Uncorking wildlife: Initiative launched to unite grape growers and wildlife

Local grape growers are being encouraged to welcome wildlife into their vineyards to help in the control of pests as well as boosting the ‘resilience and green credentials’ of their properties.

It is all part of a Wildlife for Wine program, launched in January by the Northern and Yorke Landscape Board in conjunction with the Clare Valley Wine & Grape Association.

Landscape officer Jamie Pook said Wildlife for Wine aimed to increase a property’s biodiversity, and through native plantings and nest boxes attract native insects, predatory birds and microbats to help viticulturists naturally control pests and reduce their reliance on chemicals.

Mr Pook said Clare Valley growers had embraced the concept of Wildlife for Wine when it was introduced to them at the launch event at Paulett Wines recently.

“Several vineyard growers, including Paulett Wines, have already committed to being involved, which is really encouraging,” Mr Pook said.

“One of the things they’ll get out of the program is an individualised Biodiversity Action Plan, which maps out the areas of their property best suited to revegetation, provides a planting guide with a list of recommended local native species and sets out a strategy for controlling pest plants and animals like rabbits, gorse, blackberries, olives and briars.

“We also conduct survey work to collect baseline data of which native species already exist on their property.

“Microbats are one beneficial species that are worth attracting to your vineyard. They eat half their body weight in bugs each night, so they are cheap, effective and natural pest controllers.

“We look at installing bat boxes to increase roosting sites for these tiny critters, which are about the size of a box of matches.”

Paulett Wines owner/director Matt Paulett installed the first of his property’s bat boxes last Friday, and said he welcomed the opportunity to be involved in the project.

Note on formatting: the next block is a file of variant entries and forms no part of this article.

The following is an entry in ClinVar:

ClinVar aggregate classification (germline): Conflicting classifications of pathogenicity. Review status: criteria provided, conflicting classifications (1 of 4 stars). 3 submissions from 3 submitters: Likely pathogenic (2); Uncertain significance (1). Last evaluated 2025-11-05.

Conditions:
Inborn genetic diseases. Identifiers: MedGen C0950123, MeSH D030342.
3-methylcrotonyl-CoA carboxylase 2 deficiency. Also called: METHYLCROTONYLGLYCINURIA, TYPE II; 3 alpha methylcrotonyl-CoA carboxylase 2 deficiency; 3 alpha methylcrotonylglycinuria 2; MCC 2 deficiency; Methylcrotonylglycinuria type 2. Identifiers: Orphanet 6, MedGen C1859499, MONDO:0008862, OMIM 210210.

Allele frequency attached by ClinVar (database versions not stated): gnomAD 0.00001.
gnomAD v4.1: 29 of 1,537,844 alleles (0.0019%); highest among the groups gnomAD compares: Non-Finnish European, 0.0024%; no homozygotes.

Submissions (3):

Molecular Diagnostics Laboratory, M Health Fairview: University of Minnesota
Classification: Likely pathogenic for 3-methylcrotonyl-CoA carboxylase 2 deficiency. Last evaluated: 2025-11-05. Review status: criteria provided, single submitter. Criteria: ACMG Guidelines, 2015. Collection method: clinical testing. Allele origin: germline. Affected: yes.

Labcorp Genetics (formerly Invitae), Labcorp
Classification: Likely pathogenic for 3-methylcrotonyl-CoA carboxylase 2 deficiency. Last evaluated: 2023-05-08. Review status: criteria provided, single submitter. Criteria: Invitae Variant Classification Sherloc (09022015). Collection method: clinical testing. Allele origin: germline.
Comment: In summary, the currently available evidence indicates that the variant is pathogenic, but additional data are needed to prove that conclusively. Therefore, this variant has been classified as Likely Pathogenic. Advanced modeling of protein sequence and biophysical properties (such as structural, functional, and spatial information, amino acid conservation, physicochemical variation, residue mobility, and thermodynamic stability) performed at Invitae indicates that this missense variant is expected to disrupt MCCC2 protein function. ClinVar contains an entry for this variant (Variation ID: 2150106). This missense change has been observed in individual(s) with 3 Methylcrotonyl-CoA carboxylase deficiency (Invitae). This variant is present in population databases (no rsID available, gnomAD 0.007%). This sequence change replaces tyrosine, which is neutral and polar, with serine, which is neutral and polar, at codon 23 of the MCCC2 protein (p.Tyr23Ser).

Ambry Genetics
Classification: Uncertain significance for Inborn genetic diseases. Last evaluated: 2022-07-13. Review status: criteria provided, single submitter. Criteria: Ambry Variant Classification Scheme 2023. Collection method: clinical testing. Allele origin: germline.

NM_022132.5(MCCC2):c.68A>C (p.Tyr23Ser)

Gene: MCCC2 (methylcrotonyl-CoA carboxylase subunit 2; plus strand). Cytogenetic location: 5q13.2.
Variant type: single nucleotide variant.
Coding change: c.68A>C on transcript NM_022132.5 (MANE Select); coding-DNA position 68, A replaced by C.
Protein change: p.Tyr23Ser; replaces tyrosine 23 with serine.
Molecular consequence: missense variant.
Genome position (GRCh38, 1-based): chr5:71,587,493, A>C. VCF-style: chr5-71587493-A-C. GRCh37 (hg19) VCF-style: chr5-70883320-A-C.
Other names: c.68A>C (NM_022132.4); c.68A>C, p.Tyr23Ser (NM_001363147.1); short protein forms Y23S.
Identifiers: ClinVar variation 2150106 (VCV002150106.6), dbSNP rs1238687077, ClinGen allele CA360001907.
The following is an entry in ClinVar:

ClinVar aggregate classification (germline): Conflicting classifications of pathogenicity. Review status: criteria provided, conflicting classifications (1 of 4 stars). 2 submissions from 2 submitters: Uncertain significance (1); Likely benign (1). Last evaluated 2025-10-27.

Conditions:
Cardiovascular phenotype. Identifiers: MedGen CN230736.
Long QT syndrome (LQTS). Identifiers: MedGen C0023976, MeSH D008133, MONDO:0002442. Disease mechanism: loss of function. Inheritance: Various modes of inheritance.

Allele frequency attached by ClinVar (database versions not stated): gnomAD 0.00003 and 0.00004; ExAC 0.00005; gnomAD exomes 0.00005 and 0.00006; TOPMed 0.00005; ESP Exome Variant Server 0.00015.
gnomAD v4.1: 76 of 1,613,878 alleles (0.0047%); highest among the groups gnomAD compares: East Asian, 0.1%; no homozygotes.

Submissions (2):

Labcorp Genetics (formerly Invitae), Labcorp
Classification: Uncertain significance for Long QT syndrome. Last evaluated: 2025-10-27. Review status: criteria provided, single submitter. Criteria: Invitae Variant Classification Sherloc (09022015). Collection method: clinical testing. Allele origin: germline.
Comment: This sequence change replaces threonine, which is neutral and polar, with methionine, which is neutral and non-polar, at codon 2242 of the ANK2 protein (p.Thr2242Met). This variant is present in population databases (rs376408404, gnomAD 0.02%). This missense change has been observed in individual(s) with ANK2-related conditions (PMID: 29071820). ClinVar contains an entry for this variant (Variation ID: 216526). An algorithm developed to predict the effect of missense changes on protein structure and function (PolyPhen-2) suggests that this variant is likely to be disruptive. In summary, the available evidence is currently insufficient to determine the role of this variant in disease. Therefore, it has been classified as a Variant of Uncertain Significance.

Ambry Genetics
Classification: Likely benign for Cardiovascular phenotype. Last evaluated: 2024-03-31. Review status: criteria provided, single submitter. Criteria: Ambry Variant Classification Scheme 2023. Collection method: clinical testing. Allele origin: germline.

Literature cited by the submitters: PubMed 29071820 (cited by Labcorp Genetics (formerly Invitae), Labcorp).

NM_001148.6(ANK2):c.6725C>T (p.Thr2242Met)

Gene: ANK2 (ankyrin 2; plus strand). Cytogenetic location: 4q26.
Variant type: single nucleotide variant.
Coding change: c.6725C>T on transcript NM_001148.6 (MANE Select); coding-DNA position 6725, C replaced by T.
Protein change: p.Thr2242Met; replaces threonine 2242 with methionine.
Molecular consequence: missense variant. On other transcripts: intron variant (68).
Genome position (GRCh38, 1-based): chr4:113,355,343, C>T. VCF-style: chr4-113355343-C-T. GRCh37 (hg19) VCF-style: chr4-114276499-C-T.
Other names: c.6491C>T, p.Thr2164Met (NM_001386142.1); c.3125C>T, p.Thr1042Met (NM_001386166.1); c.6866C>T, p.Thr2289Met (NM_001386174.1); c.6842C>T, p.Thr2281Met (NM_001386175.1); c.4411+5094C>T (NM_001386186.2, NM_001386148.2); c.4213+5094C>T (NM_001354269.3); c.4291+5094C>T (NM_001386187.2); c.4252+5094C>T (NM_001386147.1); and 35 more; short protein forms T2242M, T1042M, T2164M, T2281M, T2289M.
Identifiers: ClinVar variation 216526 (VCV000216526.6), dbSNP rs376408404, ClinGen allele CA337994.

“Wildlife for Wine will benefit our vineyards, improving the sustainability of the environment and by introducing some natural predators we will reduce chemical use throughout the Clare Valley vineyards,” he said.

“That will benefit not only us now, but also future generations and promote the longevity of our whole ecosystem.

“At Pauletts, we’ll put some bat boxes in our Bush DeVine Café garden where they’ll be visible to our staff and tourists and not only be a reminder of what we’re doing, but hopefully also create a talking point.

“If we can all do our little part for the environment it will benefit everyone.”

Wildlife for Wine is already having a positive impact in other wine regions, having started in the McLaren Vale area in 2018 and then rolled out in the Barossa during the past two years, with 18 growers involved.

Stonewell Cottages & Vineyards, Barossa Valley, owner/manager Evan Gobell is among those growers involved in the program and he shared some of his experiences at the Clare Valley Wildlife for Wine launch.

“The reality of the wine industry is we’re not food producers, we’re producing a luxury item, and because we’re taking from the environment, we have a social obligation to give back,” he said.

“That’s the main driver for me. We’ve spent the past seven years revegetating non-production areas of our property to fulfil that obligation to the environment.”

Before planting 800 species as part of the Wildlife for Wine program last year, the Gobell family planted about 5000 native species across their 42-hectare property near Seppeltsfield.

“The side benefit is you’re improving the biodiversity around your vineyards,” Mr Gobell said.

“Vineyards shouldn’t be a monoculture. You need the biodiversity to create a haven for native insects and birds, many of which are natural predators for common vineyard pests, such as rust mite, bud mite and light brown apple moth.

“Through our involvement in Wildlife for Wine, we had a native bird expert survey the birdlife on our property. He identified 45 species and 39 were native.

“Despite the proliferation of birdlife, we don’t have a significant problem with birds eating our grapes, because most of the species are insectivores.”

Mr Pook encouraged Clare Valley grape growers to get involved, saying no property was too big or too small to be part of Wildlife for Wine.

For more details about the project, contact Jamie Pook on 0439 928 430 or email jamie.pook@sa.gov.au